The whole house took up only about four or five rooms; two on the ground floor, three on the second, a cramped attic for the servants’ quarters and a basement he called “the factory”.  He had great sympathy for the servants, telling us about the heat or the cold they had to face in the attic and how they had to work to produce all the family’s goods, sometimes running down to flag down the ships entering the bay to trade with them directly. One of those servant girls, he said, may have eventually betrayed Billop to the Union Army towards the end of the war – he was just arrived home after a long night and gone to sleep when the Union Army came to take him away to a prison for several months.  The thing was, Dennis said, that right when he got home and collapsed into his room, one of the servant girls inexplicably got up herself and lit a candle in the front room on the second floor; and the Union Army came soon thereafter.  “So it was probably a signal,” he said.  That story has spawned a further story, he added, that Billop cornered that servant girl when he was finally released from prison and beat her to death, and that her ghost now haunts the house.  “But that’s just on Tuesday nights,” Dennis said wryly; he talked about the Ghost Hunters shows coming to investigate the house, but it seems he takes a dim view of the haunting claims.

A whole big family was waiting at the door when Dennis brought us back to the start, so I left him to his next guests and went wandering a bit in the park.  Conference House Park is far enough away from most roads and the JFK approach path that all I could hear was crickets, and the occasional fishing boat, as I followed one of the paths through the woods and out to the water’s edge again.  I think I ran into maybe two people while I was on the paths – a younger guy, camera in hand, striding purposefully back to the park away from the water, and a woman walking her dog.  More people seemed interested in just sitting out on the hill surveying the water; it was a good place to just loll, I’ll admit.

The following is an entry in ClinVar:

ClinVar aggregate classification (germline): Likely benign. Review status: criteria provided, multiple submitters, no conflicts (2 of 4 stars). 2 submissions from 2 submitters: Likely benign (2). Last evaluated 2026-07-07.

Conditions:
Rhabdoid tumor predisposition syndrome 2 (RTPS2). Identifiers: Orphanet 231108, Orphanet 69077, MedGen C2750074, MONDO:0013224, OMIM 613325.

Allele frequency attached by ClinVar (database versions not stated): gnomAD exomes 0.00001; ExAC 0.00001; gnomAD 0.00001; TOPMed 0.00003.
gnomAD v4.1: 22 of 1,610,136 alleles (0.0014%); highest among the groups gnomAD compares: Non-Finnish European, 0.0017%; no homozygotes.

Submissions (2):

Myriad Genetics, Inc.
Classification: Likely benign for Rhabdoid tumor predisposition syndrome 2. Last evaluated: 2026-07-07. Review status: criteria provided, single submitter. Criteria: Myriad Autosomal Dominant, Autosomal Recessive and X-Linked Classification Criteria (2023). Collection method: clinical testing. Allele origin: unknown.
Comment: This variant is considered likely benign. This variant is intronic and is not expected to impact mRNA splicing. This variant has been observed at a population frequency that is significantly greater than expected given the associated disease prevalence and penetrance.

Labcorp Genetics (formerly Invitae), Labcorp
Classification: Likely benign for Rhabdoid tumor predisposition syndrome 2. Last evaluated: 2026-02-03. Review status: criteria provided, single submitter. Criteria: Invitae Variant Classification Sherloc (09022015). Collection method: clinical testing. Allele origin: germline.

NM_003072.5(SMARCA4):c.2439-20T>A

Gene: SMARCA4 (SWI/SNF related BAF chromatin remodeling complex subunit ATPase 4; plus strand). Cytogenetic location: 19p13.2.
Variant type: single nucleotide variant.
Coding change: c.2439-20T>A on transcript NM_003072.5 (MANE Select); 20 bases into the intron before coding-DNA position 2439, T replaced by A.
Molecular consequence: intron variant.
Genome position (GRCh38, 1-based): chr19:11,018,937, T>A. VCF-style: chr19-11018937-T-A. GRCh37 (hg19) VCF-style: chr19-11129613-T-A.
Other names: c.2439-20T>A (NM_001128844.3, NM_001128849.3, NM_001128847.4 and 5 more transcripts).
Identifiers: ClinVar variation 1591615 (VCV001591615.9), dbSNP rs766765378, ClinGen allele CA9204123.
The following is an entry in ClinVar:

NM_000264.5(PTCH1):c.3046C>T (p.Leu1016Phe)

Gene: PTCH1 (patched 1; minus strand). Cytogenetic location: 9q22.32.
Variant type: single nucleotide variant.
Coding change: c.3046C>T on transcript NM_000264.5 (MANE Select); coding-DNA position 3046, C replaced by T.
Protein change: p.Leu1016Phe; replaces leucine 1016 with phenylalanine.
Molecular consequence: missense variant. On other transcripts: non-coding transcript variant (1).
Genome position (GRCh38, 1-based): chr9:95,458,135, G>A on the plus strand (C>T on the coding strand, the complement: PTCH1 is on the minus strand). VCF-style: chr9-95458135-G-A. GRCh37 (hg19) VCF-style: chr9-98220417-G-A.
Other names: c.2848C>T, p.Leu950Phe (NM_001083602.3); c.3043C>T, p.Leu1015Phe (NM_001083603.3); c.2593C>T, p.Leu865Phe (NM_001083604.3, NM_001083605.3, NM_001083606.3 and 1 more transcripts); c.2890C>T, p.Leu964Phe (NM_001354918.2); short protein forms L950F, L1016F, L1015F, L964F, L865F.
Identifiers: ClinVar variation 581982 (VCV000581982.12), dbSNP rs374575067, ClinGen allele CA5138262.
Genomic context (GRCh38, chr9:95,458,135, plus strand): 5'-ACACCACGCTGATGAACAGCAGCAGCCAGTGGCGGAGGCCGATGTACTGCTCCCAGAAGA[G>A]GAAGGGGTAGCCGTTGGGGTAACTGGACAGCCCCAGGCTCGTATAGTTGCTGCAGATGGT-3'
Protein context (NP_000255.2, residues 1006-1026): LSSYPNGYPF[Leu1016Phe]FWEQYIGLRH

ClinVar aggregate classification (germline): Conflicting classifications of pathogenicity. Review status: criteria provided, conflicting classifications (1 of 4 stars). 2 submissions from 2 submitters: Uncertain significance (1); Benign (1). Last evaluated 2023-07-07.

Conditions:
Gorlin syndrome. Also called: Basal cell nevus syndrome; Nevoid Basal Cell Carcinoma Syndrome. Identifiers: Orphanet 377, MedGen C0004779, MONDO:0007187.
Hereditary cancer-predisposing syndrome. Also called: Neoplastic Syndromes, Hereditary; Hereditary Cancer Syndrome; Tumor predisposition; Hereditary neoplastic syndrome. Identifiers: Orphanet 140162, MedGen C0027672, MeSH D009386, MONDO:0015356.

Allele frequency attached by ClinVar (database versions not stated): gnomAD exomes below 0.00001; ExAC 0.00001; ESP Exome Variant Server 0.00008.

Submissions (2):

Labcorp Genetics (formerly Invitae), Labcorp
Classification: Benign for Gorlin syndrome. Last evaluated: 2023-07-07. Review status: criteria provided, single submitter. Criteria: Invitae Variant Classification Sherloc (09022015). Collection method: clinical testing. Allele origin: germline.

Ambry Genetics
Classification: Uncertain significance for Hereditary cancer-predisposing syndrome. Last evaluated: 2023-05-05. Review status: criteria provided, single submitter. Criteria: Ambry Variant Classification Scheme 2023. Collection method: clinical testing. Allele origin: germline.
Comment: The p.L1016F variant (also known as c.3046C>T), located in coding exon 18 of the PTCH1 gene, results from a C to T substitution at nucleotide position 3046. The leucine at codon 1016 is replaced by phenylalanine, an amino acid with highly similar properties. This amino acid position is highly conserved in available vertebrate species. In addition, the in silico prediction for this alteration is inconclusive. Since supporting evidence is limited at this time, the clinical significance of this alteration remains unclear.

Instead of lolling, I head back to the train, stopping for a candy bar at the one deli I saw open, a scruffy place manned by two younger guys.  One wordlessly took my money for the candy bar and then went back to the movie he was watching on his iPad by the register; the other guy manned the sandwich counter, but the entire time I was there he was huddled over his iPhone playing Candy Crush.

One other place seemed open, and I’m actually tempted to go in another time – an Italian restaurant that seemed like the “fancy dress” place in Tottenville.  It was right by the train station, and I actually accidentally stumbled into their lawn when I first got out of the train; two kids dressed in valet uniforms sat at the driveway’s edge, looking bored, and I wandered around, confused, looking at their series of oddball lawn sculptures, a bocce court and a prop swing, with a big sign on it labelled “Just for pictures”.  A gazebo festooned with ribbons overlooked the bay, and a drift of rose petals still lay on the ground around it.  A big tent lay behind the house, already set up for some kind of big party, and a cluster of older men in three piece suits hovered around one couple dining on a side porch, every so often giving me odd looks.  When I went to turn back up to the main road I nearly tripped over a live chicken, one of two that were inexplicably wandering loose on the grounds.  The place seemed a bit more lively when I got back to the train station again; a few more couples strolled in the lawn, a cluster of people were by the bocce courts, and the valets seemed to finally have something to do.  The chickens, however, were nowhere to be seen.